George Obiozor
Prof Obiozor

Apex Igbo sociocultural organisation, Ohanaeze Ndigbo, on Friday, faulted President Muhammadu Buhari’s reference to Biafra war, while threatening to deal with individuals destroying public infrastructure in the Southeast.

Recall that Buhari had in a statement on May 31, which has since been deleted by social media platform, Twitter for rules violation, said “Many of those misbehaving today are too young to be aware of the destruction and loss of lives that occurred during the Nigerian Civil War. Those of us in the fields for 30 months, who went through the war, will treat them in the language they understand.”

The statement, coming a day after millions in the Southeast mourned their dead, 54 years after the state of Biafra was proclaimed, after coups and counter coups and systemic massacre of people of Eastern origin, triggering the bloody 30-month civil war, did not sit well with many who saw it as a threat to repeat the events of the war, amid security concerns in the region.

Reacting to the statement, President-general of Ohanaeze, Professor George Obiozor at a press conference in Enugu on Friday, described as unfortunate, what he called the “shock threat” by President Buhari, stressing that “shock and awe” was reserved for enemies and not citizens, appealing to the Federal Government to reconsider the use of force in addressing the nation’s challenges.

Obiozor emphasized that Ndigbo would not support the breakup of the country, but would resist any attempt to make them victim of Nigeria’s unity.

He noted that majority of Nigerians prefer unity to secession, adding, however, that such unity should exist in an atmosphere of justice, peace, equity and fairness.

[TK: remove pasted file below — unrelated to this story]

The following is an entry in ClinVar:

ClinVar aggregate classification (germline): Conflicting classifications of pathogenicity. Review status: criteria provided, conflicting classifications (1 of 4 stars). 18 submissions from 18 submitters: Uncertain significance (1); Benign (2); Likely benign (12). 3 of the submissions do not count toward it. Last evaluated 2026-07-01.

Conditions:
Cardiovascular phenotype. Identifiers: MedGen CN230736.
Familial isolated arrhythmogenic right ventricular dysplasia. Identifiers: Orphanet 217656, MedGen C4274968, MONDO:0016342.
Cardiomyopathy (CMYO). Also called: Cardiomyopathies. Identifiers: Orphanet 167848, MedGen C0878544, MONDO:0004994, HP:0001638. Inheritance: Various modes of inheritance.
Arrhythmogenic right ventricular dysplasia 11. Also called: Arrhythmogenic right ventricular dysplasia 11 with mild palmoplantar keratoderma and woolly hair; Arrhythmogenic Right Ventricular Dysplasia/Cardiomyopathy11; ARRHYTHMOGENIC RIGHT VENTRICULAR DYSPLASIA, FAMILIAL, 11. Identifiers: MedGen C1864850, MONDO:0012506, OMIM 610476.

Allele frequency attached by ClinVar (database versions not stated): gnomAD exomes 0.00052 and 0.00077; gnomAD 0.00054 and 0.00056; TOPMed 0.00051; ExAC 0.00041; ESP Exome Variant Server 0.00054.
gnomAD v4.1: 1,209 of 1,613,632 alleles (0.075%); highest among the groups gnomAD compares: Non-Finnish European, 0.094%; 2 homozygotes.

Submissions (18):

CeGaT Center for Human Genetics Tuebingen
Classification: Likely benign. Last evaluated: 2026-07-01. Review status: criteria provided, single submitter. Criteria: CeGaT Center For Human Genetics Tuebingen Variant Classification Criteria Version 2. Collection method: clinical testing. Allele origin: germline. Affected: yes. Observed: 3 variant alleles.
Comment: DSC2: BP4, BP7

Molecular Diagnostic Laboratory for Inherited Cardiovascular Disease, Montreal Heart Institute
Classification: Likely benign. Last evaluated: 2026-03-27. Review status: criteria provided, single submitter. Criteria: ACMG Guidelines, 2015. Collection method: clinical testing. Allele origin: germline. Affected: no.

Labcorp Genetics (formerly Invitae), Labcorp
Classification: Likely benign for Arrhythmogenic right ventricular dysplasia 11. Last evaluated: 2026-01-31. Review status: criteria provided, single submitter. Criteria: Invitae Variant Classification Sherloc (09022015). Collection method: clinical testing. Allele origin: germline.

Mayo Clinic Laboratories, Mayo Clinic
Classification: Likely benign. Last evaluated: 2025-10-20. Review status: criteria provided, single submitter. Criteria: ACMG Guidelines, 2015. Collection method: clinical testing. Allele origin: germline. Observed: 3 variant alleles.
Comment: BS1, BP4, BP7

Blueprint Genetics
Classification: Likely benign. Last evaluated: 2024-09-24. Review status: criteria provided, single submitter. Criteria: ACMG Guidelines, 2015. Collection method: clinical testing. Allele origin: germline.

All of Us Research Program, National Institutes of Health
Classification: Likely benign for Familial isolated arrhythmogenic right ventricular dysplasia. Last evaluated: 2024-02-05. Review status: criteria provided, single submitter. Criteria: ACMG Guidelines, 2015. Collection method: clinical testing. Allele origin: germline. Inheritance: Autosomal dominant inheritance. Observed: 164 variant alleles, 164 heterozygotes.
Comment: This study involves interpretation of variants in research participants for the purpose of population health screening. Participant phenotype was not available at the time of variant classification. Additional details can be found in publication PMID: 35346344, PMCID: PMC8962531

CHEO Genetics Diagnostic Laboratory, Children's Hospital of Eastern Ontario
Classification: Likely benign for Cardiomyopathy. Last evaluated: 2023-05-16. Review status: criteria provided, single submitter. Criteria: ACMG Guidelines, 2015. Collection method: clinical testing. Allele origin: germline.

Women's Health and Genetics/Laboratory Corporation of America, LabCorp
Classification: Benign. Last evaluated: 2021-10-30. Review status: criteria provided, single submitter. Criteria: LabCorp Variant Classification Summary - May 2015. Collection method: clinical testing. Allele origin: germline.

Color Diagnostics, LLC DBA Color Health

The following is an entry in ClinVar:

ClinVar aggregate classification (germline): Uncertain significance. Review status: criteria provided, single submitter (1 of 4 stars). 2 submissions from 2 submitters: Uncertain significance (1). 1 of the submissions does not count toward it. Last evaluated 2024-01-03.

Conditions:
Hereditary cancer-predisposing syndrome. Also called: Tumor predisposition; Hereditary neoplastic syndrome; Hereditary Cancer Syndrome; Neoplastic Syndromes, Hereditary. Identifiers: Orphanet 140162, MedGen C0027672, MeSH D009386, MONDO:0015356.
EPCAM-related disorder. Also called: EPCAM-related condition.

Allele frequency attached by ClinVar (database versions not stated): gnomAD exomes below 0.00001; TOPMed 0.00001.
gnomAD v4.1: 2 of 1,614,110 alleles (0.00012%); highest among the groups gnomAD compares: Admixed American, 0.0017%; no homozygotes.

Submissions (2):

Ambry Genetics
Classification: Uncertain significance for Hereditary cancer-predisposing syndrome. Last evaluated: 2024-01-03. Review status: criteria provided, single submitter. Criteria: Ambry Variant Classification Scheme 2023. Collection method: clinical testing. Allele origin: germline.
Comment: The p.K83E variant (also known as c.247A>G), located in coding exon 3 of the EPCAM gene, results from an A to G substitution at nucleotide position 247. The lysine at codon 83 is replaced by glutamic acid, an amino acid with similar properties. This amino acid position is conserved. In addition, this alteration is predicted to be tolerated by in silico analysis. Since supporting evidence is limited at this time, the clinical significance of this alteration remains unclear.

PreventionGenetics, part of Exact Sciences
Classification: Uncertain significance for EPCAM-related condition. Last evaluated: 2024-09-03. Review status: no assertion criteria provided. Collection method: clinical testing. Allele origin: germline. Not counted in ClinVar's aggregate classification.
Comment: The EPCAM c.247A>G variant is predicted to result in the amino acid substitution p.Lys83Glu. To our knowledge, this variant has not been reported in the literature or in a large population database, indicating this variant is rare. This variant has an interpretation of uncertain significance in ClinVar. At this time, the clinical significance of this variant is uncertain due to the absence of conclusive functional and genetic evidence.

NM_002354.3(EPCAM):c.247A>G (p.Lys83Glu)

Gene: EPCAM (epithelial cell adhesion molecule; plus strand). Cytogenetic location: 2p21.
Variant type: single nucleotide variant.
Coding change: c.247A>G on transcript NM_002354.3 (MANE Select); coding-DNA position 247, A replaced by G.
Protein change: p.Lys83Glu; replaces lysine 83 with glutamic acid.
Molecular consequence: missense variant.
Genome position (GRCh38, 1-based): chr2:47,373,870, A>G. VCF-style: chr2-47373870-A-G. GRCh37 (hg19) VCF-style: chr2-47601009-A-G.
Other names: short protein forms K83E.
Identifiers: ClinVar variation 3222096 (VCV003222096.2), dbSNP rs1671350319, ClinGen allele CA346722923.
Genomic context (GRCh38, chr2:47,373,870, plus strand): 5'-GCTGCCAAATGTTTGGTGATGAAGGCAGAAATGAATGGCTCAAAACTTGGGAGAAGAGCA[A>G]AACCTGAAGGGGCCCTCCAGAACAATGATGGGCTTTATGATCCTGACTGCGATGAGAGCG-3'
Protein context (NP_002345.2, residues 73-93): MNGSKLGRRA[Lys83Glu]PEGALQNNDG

The Ohanaeze president also gave backing to the declaration of May 30 as ‘Biafra Day” by Southeast governors, saying the time to mourn or remember the dead was traditionally a solemn occasion.

He said it was imperative and proper for Ndigbo to remember their own who died across the country either in genocide or the civil war in Nigeria between 1967 and 1970.

Obiozor, also called on the Indigenous People of Biafra (IPOB) and Igbo youths to employ dialogue as a means for resolving current challenges facing Ndigbo, noting that there was nothing to celebrate in violence.

“We cannot change our lots and situations by steering and provoking hatred amongst ourselves, raining insults and abuses on ourselves and declaring war against those who disagree with your own ideas and approach to resolving our common problems,” said.

Obiozor, who expressed sadness over the situation of things in Igboland, especially increased extra-judicial killings, urged the Federal Government to take note of “ongoing human rights violations in the Southeast zone, adding: “We must beware of its international consequences and domestic implications in our ability to heal the Nigerian nation. Nigeria is at crossroads of its history and destiny. Let wisdom prevail.”

He maintained that dialogue was the panacea to the challenges facing the country, saying it was patriotic. He added that the international community was expecting the Nigerian leadership to resolve the present national crises and not by military action.

“To secure Nigeria, to develop Nigeria and to have peace, the Federal Government should immediately engage all Nigerian groups through their various leaders in an urgent dialogue.

“Dialogue is what patriotic Nigerians and the international community is now expecting of Nigerian leadership to resolve the current problem,” he said.

He reiterated that using violent means to solve national problems had always led to national fractionalisation, anarchy and eventual disintegration, adding that Nigerians must recognise the historical fact that in any society where injustice becomes the rule of law, “resistance becomes a duty or an obligation.”